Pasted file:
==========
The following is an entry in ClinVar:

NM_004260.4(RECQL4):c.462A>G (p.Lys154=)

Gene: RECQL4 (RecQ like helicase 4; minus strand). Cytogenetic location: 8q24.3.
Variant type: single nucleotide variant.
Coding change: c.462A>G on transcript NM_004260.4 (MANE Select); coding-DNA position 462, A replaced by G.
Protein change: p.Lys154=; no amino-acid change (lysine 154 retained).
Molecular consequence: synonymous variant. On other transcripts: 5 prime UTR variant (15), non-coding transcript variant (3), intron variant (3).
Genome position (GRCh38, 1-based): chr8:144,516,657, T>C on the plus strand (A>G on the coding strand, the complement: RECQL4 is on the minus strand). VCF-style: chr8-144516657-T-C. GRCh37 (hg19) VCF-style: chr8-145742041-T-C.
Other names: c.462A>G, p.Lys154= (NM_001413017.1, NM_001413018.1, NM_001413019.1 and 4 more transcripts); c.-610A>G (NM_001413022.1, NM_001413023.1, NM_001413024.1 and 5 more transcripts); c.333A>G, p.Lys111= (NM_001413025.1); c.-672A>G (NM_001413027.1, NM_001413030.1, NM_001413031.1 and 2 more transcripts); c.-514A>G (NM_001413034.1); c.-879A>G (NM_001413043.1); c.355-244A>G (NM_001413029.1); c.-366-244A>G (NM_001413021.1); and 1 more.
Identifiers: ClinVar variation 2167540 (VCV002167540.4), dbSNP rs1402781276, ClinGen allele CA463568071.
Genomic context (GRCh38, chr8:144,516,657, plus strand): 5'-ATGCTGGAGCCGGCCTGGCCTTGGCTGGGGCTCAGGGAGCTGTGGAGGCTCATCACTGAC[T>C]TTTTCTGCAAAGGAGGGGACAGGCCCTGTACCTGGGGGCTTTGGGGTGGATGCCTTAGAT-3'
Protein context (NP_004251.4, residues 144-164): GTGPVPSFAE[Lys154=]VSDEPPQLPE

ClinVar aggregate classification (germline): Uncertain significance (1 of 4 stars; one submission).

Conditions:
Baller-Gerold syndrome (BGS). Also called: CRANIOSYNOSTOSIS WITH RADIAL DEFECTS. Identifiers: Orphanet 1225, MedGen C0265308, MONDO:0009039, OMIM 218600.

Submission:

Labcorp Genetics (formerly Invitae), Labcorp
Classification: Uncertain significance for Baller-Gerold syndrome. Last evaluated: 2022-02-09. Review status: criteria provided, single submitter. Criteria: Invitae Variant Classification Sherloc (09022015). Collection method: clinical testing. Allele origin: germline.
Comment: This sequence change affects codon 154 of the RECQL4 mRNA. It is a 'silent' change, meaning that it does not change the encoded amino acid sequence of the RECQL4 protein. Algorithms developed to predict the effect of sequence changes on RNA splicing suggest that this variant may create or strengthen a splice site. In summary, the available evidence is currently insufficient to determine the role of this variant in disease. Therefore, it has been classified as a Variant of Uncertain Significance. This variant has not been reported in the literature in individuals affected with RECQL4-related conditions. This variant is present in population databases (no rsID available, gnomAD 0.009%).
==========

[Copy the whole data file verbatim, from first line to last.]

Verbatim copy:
The following is an entry in ClinVar:

NM_004260.4(RECQL4):c.462A>G (p.Lys154=)

Gene: RECQL4 (RecQ like helicase 4; minus strand). Cytogenetic location: 8q24.3.
Variant type: single nucleotide variant.
Coding change: c.462A>G on transcript NM_004260.4 (MANE Select); coding-DNA position 462, A replaced by G.
Protein change: p.Lys154=; no amino-acid change (lysine 154 retained).
Molecular consequence: synonymous variant. On other transcripts: 5 prime UTR variant (15), non-coding transcript variant (3), intron variant (3).
Genome position (GRCh38, 1-based): chr8:144,516,657, T>C on the plus strand (A>G on the coding strand, the complement: RECQL4 is on the minus strand). VCF-style: chr8-144516657-T-C. GRCh37 (hg19) VCF-style: chr8-145742041-T-C.
Other names: c.462A>G, p.Lys154= (NM_001413017.1, NM_001413018.1, NM_001413019.1 and 4 more transcripts); c.-610A>G (NM_001413022.1, NM_001413023.1, NM_001413024.1 and 5 more transcripts); c.333A>G, p.Lys111= (NM_001413025.1); c.-672A>G (NM_001413027.1, NM_001413030.1, NM_001413031.1 and 2 more transcripts); c.-514A>G (NM_001413034.1); c.-879A>G (NM_001413043.1); c.355-244A>G (NM_001413029.1); c.-366-244A>G (NM_001413021.1); and 1 more.
Identifiers: ClinVar variation 2167540 (VCV002167540.4), dbSNP rs1402781276, ClinGen allele CA463568071.
Genomic context (GRCh38, chr8:144,516,657, plus strand): 5'-ATGCTGGAGCCGGCCTGGCCTTGGCTGGGGCTCAGGGAGCTGTGGAGGCTCATCACTGAC[T>C]TTTTCTGCAAAGGAGGGGACAGGCCCTGTACCTGGGGGCTTTGGGGTGGATGCCTTAGAT-3'
Protein context (NP_004251.4, residues 144-164): GTGPVPSFAE[Lys154=]VSDEPPQLPE

ClinVar aggregate classification (germline): Uncertain significance (1 of 4 stars; one submission).

Conditions:
Baller-Gerold syndrome (BGS). Also called: CRANIOSYNOSTOSIS WITH RADIAL DEFECTS. Identifiers: Orphanet 1225, MedGen C0265308, MONDO:0009039, OMIM 218600.

Submission:

Labcorp Genetics (formerly Invitae), Labcorp
Classification: Uncertain significance for Baller-Gerold syndrome. Last evaluated: 2022-02-09. Review status: criteria provided, single submitter. Criteria: Invitae Variant Classification Sherloc (09022015). Collection method: clinical testing. Allele origin: germline.
Comment: This sequence change affects codon 154 of the RECQL4 mRNA. It is a 'silent' change, meaning that it does not change the encoded amino acid sequence of the RECQL4 protein. Algorithms developed to predict the effect of sequence changes on RNA splicing suggest that this variant may create or strengthen a splice site. In summary, the available evidence is currently insufficient to determine the role of this variant in disease. Therefore, it has been classified as a Variant of Uncertain Significance. This variant has not been reported in the literature in individuals affected with RECQL4-related conditions. This variant is present in population databases (no rsID available, gnomAD 0.009%).